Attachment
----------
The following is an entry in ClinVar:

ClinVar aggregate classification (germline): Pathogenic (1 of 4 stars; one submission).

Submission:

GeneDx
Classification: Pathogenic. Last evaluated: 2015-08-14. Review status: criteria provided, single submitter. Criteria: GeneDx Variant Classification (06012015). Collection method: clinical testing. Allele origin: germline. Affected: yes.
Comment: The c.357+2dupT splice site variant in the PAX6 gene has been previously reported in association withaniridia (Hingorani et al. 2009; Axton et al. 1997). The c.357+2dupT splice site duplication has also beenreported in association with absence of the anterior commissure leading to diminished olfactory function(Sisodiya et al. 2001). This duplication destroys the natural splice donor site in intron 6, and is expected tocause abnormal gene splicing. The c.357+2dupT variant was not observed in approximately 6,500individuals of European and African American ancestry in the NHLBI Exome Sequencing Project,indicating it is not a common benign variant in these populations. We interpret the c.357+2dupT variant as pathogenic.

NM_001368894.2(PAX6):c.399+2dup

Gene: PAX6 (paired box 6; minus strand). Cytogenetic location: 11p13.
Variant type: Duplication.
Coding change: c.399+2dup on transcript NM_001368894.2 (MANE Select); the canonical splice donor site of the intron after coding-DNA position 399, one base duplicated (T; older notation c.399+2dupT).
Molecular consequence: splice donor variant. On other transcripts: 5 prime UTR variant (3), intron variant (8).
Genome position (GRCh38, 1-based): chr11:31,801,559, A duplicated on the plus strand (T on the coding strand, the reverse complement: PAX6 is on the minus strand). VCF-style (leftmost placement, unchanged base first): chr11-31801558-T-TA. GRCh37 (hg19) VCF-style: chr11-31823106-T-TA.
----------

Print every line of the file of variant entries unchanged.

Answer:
The following is an entry in ClinVar:

ClinVar aggregate classification (germline): Pathogenic (1 of 4 stars; one submission).

Submission:

GeneDx
Classification: Pathogenic. Last evaluated: 2015-08-14. Review status: criteria provided, single submitter. Criteria: GeneDx Variant Classification (06012015). Collection method: clinical testing. Allele origin: germline. Affected: yes.
Comment: The c.357+2dupT splice site variant in the PAX6 gene has been previously reported in association withaniridia (Hingorani et al. 2009; Axton et al. 1997). The c.357+2dupT splice site duplication has also beenreported in association with absence of the anterior commissure leading to diminished olfactory function(Sisodiya et al. 2001). This duplication destroys the natural splice donor site in intron 6, and is expected tocause abnormal gene splicing. The c.357+2dupT variant was not observed in approximately 6,500individuals of European and African American ancestry in the NHLBI Exome Sequencing Project,indicating it is not a common benign variant in these populations. We interpret the c.357+2dupT variant as pathogenic.

NM_001368894.2(PAX6):c.399+2dup

Gene: PAX6 (paired box 6; minus strand). Cytogenetic location: 11p13.
Variant type: Duplication.
Coding change: c.399+2dup on transcript NM_001368894.2 (MANE Select); the canonical splice donor site of the intron after coding-DNA position 399, one base duplicated (T; older notation c.399+2dupT).
Molecular consequence: splice donor variant. On other transcripts: 5 prime UTR variant (3), intron variant (8).
Genome position (GRCh38, 1-based): chr11:31,801,559, A duplicated on the plus strand (T on the coding strand, the reverse complement: PAX6 is on the minus strand). VCF-style (leftmost placement, unchanged base first): chr11-31801558-T-TA. GRCh37 (hg19) VCF-style: chr11-31823106-T-TA.